Cyril Johns, '17, Communication

A peer advisor while at UW Tacoma and a member of the Husky 100, Cyril Johns hopes to attend medical school and specialize in orthopedics.

Cyril Johns, '17, CommunicationCyril Johns is excited about the future. The UW Tacoma senior graduates in June with a degree in communication. “I’ve been given the gift of a pretty good brain and I want to see what I can do with it,” he said.

Johns came to UW Tacoma out of high school. “During my first year I was kind of lost. I took all of the core classes but nothing clicked,” he said. Johns found footing in a media and society course taught by Dr. Ellen Moore. “I was fascinated with the subject, about how a simple change in color can change your whole outlook on an ad,” he said.

Johns plans to take a year off following graduation. He’ll spend that time studying for the MCATs. He hopes to attend medical school and specialize in orthopedics. The decision to pursue medicine instead of a job in the communications field is personal. “My uncle’s friend was in the military and lost his leg in Kuwait,” said Johns. “I made him a K’nex leg when I was eight and I told him when I got older I’m going to make him something better.”

This anecdote illustrates two important components of Johns’ life: family and commitment to others. Johns’s grandparents came to the United States from Sierra Leone in the early 1980s. They settled in Southern California and raised eight children including Johns’s mother.

Having a large extended family proved beneficial in many ways. Johns’s mother was working as a teacher’s assistant. She decided to go to school to pursue a degree in medicine not long after Cyril was born. “We had to move a lot for her school and later for different job opportunities,” said Johns. He grew up cities across the United States including Chicago, St. Louis, Miami and Las Vegas.

Johns spent part of his childhood with his “aunties” in Southern California. The familial support made it possible for Johns’s mother to finish her degree and become a doctor. “Everyone pulled together to make it happen and that’s something I’ll never forget,” he said.

Johns’s family instilled in him a sense of service. “I was raised to help people as much as possible,” he said. Part of this philosophy is rooted in faith. Johns’s mother got him involved in church at a young age. “She really wanted to provide me with structure and a strong moral compass,” he said.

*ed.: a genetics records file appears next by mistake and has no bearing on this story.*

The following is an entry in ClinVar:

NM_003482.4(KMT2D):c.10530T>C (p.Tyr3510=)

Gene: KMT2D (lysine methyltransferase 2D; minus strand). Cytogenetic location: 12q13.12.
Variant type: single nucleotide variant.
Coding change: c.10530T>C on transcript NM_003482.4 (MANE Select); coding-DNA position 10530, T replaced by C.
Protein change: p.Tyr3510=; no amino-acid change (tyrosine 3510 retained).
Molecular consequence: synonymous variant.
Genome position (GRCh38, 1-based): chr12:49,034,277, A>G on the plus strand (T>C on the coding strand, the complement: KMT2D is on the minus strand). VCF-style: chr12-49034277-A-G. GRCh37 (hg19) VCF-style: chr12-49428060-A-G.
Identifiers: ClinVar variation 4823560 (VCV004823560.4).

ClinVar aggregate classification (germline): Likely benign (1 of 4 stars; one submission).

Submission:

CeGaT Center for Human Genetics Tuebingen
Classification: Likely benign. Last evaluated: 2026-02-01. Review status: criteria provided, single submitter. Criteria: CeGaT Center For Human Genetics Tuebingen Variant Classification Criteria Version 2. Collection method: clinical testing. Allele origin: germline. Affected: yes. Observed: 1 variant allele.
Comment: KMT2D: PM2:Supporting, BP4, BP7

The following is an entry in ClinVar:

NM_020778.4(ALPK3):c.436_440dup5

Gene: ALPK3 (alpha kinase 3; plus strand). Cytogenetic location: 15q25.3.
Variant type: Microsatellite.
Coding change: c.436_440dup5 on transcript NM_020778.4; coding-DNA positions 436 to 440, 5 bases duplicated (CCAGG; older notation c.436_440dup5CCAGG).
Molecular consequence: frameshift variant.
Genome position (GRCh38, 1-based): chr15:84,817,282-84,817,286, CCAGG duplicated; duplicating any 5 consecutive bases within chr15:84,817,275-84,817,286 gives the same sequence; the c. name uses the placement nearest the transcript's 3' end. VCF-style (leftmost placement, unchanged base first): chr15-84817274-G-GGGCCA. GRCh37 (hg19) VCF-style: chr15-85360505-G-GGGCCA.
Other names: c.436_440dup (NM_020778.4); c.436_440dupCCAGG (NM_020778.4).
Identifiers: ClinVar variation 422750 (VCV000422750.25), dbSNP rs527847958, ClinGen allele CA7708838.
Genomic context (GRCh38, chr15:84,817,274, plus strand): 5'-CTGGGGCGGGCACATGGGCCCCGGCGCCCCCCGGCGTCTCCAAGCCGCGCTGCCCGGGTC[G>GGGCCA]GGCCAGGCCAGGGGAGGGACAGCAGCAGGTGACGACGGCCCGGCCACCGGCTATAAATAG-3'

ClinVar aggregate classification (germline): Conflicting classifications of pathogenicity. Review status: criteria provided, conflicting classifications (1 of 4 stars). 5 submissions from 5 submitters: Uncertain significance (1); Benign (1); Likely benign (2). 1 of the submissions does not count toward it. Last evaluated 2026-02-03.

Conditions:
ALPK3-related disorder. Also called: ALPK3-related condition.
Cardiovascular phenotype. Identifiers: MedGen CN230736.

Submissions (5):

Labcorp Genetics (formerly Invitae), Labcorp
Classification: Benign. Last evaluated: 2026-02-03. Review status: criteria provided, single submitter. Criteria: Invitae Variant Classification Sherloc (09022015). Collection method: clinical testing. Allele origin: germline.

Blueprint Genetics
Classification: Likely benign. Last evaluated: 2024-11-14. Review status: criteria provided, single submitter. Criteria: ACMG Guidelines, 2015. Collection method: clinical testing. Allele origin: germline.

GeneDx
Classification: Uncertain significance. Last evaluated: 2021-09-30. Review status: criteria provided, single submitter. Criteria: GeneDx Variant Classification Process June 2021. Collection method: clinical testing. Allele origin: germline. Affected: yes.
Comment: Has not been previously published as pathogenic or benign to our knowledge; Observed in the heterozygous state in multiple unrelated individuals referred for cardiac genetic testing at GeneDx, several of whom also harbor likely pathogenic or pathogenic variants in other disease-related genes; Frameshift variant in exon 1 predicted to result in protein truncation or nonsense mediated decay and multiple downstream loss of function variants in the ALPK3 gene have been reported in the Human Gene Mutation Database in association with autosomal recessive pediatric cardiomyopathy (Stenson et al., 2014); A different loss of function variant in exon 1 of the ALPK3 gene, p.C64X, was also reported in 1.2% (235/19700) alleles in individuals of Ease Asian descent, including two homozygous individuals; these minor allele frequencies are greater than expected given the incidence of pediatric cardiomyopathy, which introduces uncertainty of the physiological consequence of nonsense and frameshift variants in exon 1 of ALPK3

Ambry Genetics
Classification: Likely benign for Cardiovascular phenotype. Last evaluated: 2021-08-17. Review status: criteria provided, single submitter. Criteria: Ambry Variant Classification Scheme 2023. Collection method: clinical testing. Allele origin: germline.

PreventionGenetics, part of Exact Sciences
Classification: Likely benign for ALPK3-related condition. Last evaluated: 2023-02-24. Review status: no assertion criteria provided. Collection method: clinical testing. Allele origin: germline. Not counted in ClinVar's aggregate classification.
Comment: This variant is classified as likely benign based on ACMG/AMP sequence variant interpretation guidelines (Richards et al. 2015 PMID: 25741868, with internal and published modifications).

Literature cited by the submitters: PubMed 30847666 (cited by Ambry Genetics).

At age 11 Johns came down with a sinus infection. The illness didn’t slow him down. He went to school to be with friends. During a game of volleyball he suffered a broken nose. “The infection went straight to the back of my brain,” he said. Johns spent the next year in and out of the hospital. He credits his faith for helping him persevere. “I did a lot of praying and God must have heard me because I’m still here.”

Johns’s commitment to family and to others came together at UW Tacoma. While on campus he’s been busy with the Student Activities Board and the Black Student Union. During his junior year he worked as a peer adviser. “I got to see all of the resources that are available so I can help other students succeed,” he said.

Johns’s decision to attend UW Tacoma came out of a desire to be close to home. The Puyallup resident lives with his mother and now-six-year-old brother. “I had to get serious when he was born,” said Johns. “I want to show him what he can do, what’s possible.”

In the spring of 2016 Johns received the Husky 100 award. The tri-campus honor recognizes students who have made the most of their time in college. Johns is grateful for the honor. He says the award is recognition of how he is trying to live his life. “I strive to put my best foot forward, to make life better not just for myself, but for others.”

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Written by: 
Eric Wilson-Edge / June 9, 2017
Media contact: 

John Burkhardt, UW Tacoma Communications, 253-692-4536 or johnbjr@uw.edu